Online shoppers today want it all. They don't just want fast shipping, or free shipping, or ready product availability, or the right to return a product bought online to a local store. They want ALL of those things and many others from manufacturers, distributors and retailers alike as the pace of technology makes it possible.
I was recently part of a webinar Creating a Seamless Customer Experience Across All Your Commerce Channels where SPS Commerce’s executive vice president David Novak shared the results of a recent survey from Retail Systems Research (RSR) and SPS Commerce. Based on the survey responses from hundreds of retail practitioners, suppliers and logistics firms, the 2014 SPS Commerce Retail Benchmark Survey found that 85 percent of shoppers expect immediate availability and immediate shipping, 82 percent expect competitive pricing and 65 percent expect more product variety, as shown in Figure 5 below. 
Ten years ago that might have sounded unrealistic. But today, with the retail and supply chain technology available, those expectations can be met, albeit with a fair bit of effort.
What constitutes a perfect customer experience today? And what exactly does it mean to say you've got an omnichannel customer shopping or service experience? Omnichannel means a consistent consumer shopping experience regardless of where the consumer chooses to engage a retailer or supplier. A perfect order made through omnichannel commerce means that it is shipped for free and within a day or two, complete, damage-free, easily returned, competitively priced and is highly approved of in online consumer reviews.
However getting to this “perfect” omnichannel purchase order is proving difficult for the majority of retailers and suppliers. According to the 2014 SPS Commerce Retail Benchmark Survey, only 4 percent of respondents have executed an omnichannel strategy.
What separates those in that rarefied 4 percent from the rest of the industry? Integration of their core systems is the major difference. Ecommerce companies that have integrated supply chain, CRM, retail, inventory and other processes can get products in and orders out faster. However, most companies still have disconnected data silos that don't share information and can't automatically pass an order from one point to the next. In most cases, they don't share common data formats.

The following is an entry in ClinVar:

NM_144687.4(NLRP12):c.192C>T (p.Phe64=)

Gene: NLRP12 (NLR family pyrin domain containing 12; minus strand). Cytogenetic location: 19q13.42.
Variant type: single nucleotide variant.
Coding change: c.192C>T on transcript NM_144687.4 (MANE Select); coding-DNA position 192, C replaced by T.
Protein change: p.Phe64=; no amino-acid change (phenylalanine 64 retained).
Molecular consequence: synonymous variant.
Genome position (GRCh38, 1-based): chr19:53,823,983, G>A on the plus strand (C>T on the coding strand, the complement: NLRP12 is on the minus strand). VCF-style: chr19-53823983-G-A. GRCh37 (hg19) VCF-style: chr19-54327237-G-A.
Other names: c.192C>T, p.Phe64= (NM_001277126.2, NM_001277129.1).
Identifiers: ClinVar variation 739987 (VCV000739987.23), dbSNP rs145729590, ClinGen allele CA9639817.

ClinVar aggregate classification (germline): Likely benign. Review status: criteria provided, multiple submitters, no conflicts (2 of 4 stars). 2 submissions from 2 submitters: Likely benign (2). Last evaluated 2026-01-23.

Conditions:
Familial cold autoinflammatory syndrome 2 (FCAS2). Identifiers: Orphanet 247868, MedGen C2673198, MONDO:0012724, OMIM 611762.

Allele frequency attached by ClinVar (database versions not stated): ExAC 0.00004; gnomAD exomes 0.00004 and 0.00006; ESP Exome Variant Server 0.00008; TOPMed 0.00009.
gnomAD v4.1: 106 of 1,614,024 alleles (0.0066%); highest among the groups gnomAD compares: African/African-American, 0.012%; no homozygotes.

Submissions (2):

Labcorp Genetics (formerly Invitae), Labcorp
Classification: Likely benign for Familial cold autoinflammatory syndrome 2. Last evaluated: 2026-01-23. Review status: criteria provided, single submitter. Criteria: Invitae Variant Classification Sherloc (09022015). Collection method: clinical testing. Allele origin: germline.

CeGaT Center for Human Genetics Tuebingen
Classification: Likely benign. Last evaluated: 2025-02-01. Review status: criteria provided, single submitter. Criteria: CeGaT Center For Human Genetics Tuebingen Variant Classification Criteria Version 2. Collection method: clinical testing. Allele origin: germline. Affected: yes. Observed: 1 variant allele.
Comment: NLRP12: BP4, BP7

These disparate systems are breaking down faster as the integration needs between partners become more complex. For example, look at the number of descriptors a product needs today vs. 15 years ago. Back then, a shirt might be described in an inventory system by twelve attributes — color, size, material, batch, etc. Now, it may have as many as 100 attributes and require descriptors like the discontinuation date, country of manufacture, country of assembly, hazardous materials list, pallet width, order lead time, allergens, certifications, etc. Most older systems can't handle that many attributes.
Moreover, the processes involved in stocking, shipping, servicing, updating inventory, pricing, marketing and all other activities associated with product sales and service have also escalated in complexity. To handle a multi-partner ecommerce network, a company not only needs an integrated supply chain and intelligent order orchestration to move orders between manufacturers, distributors, and retailers, but it also needs an integrated front end that links everything from online sales and CRM data to product specifications and shipping status.
Dynacraft Bike, a maker and distributor of bicycles, scooters and other ride-on toys shows how an integrated platform can solve many of these needs at once. Based in Canyon, Calif., Dynacraft sells to major retailers such as Walmart, Target and Toys-R-Us, who in turn sell Dynacraft bikes both in their physical stores and online. Dynacraft itself doesn't yet sell online, but is planning to sell direct in a way that is channel friendly and doesn’t compete with their online resellers.
Before becoming a NetSuite customer, Dynacraft owned a hodgepodge of different systems that weren't integrated. They severely limited the company's ability to expand its relationships with partners, according to Bob Jellison, Dynacraft's director of technology.
The legacy architecture wasn't scalable enough to support any attempts to integrate or synchronize data between systems. It also prevented Dynacraft from taking on a greater role with partners, such as taking on the task of drop-shipping products to keep up with the high demand.
The company really needed to scrap the old systems and start fresh with a single platform that could scale and support Dynacraft's vision of the future to improve turnaround and the number of retailers it is able to work with.
Dynacraft opted to move to NetSuite's cloud ERP Warehouse Management Edition and Electronic Data Interchange (EDI). Today the company is well situated to work with a greater number of partners and handle drop shipping for trading partners that need it.
The next step will be adding SuiteCommerce, which will enable it to support this B2C commerce strategy to sell direct online.
The end result is a company that can do business with major retailers with streamlined processes and fast, automated shipping and billing, and which is now poised to expand sales further through its own ecommerce site. That's a scenario that makes Dynacraft, its partners, and ultimately its customers, very happy.
 Source: RSR Research, “Retail Insight: The Impact of Omni-Channel Trends for 2014 and Beyond,” October 2013